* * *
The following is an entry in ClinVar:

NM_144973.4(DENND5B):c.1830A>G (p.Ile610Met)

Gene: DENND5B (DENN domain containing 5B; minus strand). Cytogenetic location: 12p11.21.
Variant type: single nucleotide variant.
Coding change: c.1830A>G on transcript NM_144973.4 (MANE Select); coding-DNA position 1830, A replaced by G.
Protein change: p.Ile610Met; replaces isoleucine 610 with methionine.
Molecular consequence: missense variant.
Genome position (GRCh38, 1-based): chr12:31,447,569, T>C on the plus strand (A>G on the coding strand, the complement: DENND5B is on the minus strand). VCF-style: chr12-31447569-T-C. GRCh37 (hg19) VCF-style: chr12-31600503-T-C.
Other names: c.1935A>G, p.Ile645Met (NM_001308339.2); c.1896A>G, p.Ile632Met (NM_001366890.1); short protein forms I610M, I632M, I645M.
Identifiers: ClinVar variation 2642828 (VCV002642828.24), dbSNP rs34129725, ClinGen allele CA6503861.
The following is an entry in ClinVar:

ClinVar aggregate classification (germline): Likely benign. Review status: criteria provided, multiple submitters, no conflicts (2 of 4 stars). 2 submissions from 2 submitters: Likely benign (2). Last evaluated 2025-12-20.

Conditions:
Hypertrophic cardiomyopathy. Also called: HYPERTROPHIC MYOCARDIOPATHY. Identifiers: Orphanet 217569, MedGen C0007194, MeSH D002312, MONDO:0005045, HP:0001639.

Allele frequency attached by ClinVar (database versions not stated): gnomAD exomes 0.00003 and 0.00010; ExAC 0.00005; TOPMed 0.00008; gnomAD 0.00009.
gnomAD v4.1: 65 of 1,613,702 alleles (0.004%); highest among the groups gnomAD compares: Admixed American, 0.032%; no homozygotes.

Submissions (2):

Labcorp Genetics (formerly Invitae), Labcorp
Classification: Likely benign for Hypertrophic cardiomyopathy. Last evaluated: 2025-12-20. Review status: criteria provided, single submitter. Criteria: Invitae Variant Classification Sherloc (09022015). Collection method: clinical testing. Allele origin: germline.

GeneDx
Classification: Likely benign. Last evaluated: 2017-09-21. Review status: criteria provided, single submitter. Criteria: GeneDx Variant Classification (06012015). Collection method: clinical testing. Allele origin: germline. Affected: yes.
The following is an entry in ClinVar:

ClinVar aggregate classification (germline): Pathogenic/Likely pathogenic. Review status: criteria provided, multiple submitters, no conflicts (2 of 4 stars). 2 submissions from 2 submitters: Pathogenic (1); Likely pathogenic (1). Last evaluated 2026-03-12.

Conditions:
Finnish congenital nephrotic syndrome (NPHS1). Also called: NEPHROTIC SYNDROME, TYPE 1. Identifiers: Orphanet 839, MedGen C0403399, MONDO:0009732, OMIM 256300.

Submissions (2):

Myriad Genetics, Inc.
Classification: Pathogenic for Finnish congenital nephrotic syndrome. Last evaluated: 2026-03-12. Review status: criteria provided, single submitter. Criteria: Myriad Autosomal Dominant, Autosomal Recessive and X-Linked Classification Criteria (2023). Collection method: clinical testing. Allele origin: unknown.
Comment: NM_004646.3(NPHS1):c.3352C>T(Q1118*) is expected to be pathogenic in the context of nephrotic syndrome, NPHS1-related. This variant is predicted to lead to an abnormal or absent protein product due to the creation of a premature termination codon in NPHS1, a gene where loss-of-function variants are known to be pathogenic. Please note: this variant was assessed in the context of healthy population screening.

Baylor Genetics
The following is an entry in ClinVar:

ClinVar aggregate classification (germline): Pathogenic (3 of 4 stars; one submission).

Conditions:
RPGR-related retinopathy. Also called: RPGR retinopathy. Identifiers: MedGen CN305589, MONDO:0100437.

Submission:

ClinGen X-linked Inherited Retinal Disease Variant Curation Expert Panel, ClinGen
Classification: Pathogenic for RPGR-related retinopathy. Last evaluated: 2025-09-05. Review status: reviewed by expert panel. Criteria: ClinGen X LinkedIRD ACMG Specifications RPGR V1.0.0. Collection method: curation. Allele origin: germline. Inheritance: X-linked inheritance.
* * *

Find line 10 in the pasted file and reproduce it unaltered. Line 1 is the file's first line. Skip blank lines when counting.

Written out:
Identifiers: ClinVar variation 2642828 (VCV002642828.24), dbSNP rs34129725, ClinGen allele CA6503861.